Considering Questions 2 and 3 together, the CJEU concluded that the period of residence referred to in Article 28(3) is calculated by counting backwards from the date of the expulsion decision and ‘must, in principle, be continuous’. However, in reaching this decision, the Court reiterated its finding in Case C-145/09 Tsakouridis that in order to determine whether an individual has been resident for the requisite ten year period, ‘all relevant factors must be taken into account in each individual case’. This, together with the Court’s observations on Questions 1 and 4 (see below), implies that breaks in continuity of residence will not automatically prevent Union citizens from relying on Article 28(3)(a). Instead, a case-by-case assessment is required.

The Court went on to consider Questions 1 and 4 together.  Reitrating that, under the Directive, the level of protection against expulsion for Union Citizens depends their degree of integration into the host Member State, the Court found (relying on Onuekwere) that periods of imprisonment, in principle, interrupt continuity of residence for the purposes of Article 28(3)(a).

However, the Court went on to indicate that this isn’t the end of the story. At [35] it said: 

 ‘As for the question of the extent to which the non-continuous nature of the period of residence during the 10 years preceding the decision to expel the person concerned prevents him from enjoying enhanced protection, an overall assessment must be made of that person’s situation on each occasion at the precise time when the question of expulsion arises’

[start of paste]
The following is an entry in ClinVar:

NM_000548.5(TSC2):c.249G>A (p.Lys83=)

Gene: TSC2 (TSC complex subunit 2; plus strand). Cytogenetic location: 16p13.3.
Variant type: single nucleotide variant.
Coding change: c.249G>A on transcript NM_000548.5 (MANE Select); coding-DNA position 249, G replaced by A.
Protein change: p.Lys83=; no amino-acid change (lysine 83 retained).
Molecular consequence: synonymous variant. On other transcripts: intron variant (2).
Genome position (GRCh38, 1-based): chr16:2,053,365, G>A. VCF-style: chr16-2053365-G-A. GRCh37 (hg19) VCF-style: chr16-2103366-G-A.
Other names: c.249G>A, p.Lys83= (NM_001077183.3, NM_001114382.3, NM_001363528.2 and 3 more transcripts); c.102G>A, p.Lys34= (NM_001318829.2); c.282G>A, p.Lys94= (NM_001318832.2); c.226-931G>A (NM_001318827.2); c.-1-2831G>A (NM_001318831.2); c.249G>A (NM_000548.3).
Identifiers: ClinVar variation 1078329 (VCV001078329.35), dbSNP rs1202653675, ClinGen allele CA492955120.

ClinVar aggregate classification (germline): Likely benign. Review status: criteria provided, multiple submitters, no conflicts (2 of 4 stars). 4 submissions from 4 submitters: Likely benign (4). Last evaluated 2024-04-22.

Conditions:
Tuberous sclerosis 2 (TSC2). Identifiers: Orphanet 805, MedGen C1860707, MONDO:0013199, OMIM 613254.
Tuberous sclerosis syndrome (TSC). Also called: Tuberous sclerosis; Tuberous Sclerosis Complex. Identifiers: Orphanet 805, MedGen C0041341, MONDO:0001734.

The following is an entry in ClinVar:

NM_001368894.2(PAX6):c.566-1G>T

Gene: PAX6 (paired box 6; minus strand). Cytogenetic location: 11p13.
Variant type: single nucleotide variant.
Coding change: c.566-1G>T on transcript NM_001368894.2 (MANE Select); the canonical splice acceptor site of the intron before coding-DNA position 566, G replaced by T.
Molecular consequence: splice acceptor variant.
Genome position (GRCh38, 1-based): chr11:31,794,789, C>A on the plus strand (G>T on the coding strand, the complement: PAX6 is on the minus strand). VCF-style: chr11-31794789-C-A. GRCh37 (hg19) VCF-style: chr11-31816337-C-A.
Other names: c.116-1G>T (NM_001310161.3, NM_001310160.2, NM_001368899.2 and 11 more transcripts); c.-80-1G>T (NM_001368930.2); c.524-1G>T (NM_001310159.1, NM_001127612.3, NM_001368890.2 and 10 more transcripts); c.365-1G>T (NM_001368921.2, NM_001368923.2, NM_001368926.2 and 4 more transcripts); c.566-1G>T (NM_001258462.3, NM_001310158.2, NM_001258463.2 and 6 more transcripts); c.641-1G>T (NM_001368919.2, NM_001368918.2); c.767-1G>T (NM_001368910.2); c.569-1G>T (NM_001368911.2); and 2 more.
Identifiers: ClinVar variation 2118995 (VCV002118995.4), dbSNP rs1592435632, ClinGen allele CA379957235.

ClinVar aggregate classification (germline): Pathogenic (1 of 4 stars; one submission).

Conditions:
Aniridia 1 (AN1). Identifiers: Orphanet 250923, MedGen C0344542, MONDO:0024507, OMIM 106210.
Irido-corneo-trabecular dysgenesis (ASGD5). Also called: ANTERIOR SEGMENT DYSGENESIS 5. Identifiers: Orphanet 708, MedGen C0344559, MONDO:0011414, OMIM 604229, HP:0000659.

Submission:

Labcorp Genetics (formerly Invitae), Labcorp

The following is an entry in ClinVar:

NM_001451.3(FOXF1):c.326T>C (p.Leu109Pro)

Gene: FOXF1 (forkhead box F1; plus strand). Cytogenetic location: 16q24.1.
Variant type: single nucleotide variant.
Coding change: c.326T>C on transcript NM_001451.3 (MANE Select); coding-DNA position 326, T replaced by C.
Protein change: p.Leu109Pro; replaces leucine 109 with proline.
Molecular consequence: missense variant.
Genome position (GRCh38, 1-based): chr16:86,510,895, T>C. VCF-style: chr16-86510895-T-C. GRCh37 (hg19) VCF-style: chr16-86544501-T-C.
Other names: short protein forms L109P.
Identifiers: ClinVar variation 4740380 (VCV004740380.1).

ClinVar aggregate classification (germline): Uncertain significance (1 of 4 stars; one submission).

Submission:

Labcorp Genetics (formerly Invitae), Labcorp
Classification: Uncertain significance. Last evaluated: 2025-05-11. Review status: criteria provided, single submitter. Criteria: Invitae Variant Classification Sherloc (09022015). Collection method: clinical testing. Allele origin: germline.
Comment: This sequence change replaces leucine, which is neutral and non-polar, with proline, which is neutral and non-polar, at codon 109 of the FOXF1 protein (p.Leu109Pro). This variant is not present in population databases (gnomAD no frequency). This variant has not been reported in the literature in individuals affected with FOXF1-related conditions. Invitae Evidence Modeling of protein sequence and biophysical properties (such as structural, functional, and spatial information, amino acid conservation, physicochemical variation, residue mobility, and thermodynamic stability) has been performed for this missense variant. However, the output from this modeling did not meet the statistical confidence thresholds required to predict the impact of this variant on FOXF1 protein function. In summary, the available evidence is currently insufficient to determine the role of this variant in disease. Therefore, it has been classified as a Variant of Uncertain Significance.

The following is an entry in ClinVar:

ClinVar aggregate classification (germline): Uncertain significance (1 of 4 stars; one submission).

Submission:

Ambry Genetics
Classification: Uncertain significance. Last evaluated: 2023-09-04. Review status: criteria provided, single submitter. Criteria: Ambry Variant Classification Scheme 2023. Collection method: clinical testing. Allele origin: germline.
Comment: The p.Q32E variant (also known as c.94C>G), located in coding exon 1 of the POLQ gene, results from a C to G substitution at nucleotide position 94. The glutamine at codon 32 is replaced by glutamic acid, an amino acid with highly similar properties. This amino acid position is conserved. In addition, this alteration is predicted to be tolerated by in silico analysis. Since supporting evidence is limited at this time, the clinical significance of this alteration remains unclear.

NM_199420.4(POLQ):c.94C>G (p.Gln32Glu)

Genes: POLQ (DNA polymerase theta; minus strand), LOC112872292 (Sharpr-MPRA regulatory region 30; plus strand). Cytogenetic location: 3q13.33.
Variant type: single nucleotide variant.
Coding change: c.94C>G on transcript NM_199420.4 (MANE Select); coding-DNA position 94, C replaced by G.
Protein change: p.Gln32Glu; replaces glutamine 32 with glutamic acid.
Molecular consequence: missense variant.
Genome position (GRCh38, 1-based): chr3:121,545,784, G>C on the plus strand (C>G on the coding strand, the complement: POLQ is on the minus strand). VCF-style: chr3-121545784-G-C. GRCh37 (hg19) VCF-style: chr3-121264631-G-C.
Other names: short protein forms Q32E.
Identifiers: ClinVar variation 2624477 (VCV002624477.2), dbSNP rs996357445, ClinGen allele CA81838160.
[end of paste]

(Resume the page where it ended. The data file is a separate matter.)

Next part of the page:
So, according to the Court, neither periods of imprisonment nor breaks in continuity of residence during the ten-year residence period referred to in Article 28(3)(a) automatically prevent an individual from benefiting from the protection of that provision.  Instead, an individual assessment of each case is required. The question, said the Court, is whether the integrating links previously forged with the host Member State have been broken. Periods of imprisonment are one factor that may be taken into account ‘together with the other factors going to make up the entirety of relevant circumstances in each individual case’. The fact that the relevant person resided in his/her host Member State before starting his/her sentence is another factor that may be taken into account.

Where does this leave us? On the negative side, the decision in MG leaves uncertainty about the conditions under which periods of imprisonment will break residence for the purposes of Article 28(3)(a). In particular, the court gives little if any indication of what the ‘other factors going to make up the entirety of relevant circumstances’ is, or under what circumstances an individual will break the integrating links that they have previously formed with their host Member State. Presumably, the individual assessment will need to be carried out in line with the fundamental EU law principle of proportionality but that still leaves a lot of questions unanswered.

On the positive side, however, the Secretary of State for the Home Department will no longer be able automatically to exclude individuals from relying on Article 28(3)(a) where they have served a custodial sentence in the 10 years immediately before their expulsion decision. This is significant, since, in the UK, the Secretary of State’s practice has been to serve deportation decisions during, or towards the end of, a custodial sentence, effectively depriving Article 28(3)(a) of any useful effect. So, in the UK MG at least opens up the possibility of reliance on Article 28(3)(a) to those served a deportation order at the end of their sentence, even if the circumstances in which they will be able to rely on its protection are unclear.

The AIRE centre is very grateful to the European Programme for Integration and Migration, without whose funding we would not have been able to attend the hearing in MG. We are equally grateful to Richard Drabble QC and Leonie Hirst for generously contributing their time and expertise to this case.